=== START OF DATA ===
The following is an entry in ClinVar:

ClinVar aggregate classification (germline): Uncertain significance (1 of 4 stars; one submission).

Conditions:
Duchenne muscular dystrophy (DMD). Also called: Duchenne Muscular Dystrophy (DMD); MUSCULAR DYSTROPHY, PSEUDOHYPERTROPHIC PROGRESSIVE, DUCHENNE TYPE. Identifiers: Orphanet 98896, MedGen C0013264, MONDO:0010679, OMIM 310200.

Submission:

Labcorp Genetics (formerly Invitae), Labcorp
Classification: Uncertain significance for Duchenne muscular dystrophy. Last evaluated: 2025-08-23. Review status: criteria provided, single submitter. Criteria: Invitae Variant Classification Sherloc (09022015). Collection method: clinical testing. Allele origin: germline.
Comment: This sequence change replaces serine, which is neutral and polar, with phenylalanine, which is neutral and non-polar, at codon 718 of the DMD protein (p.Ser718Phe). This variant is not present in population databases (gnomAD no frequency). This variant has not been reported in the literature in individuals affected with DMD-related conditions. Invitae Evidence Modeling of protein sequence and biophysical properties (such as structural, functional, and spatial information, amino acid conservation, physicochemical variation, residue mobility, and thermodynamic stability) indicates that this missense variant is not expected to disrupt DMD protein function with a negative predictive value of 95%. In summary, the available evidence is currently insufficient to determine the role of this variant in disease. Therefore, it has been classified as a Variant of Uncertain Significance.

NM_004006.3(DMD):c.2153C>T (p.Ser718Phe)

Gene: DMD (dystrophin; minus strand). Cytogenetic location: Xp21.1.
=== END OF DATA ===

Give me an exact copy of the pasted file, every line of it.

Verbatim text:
The following is an entry in ClinVar:

ClinVar aggregate classification (germline): Uncertain significance (1 of 4 stars; one submission).

Conditions:
Duchenne muscular dystrophy (DMD). Also called: Duchenne Muscular Dystrophy (DMD); MUSCULAR DYSTROPHY, PSEUDOHYPERTROPHIC PROGRESSIVE, DUCHENNE TYPE. Identifiers: Orphanet 98896, MedGen C0013264, MONDO:0010679, OMIM 310200.

Submission:

Labcorp Genetics (formerly Invitae), Labcorp
Classification: Uncertain significance for Duchenne muscular dystrophy. Last evaluated: 2025-08-23. Review status: criteria provided, single submitter. Criteria: Invitae Variant Classification Sherloc (09022015). Collection method: clinical testing. Allele origin: germline.
Comment: This sequence change replaces serine, which is neutral and polar, with phenylalanine, which is neutral and non-polar, at codon 718 of the DMD protein (p.Ser718Phe). This variant is not present in population databases (gnomAD no frequency). This variant has not been reported in the literature in individuals affected with DMD-related conditions. Invitae Evidence Modeling of protein sequence and biophysical properties (such as structural, functional, and spatial information, amino acid conservation, physicochemical variation, residue mobility, and thermodynamic stability) indicates that this missense variant is not expected to disrupt DMD protein function with a negative predictive value of 95%. In summary, the available evidence is currently insufficient to determine the role of this variant in disease. Therefore, it has been classified as a Variant of Uncertain Significance.

NM_004006.3(DMD):c.2153C>T (p.Ser718Phe)

Gene: DMD (dystrophin; minus strand). Cytogenetic location: Xp21.1.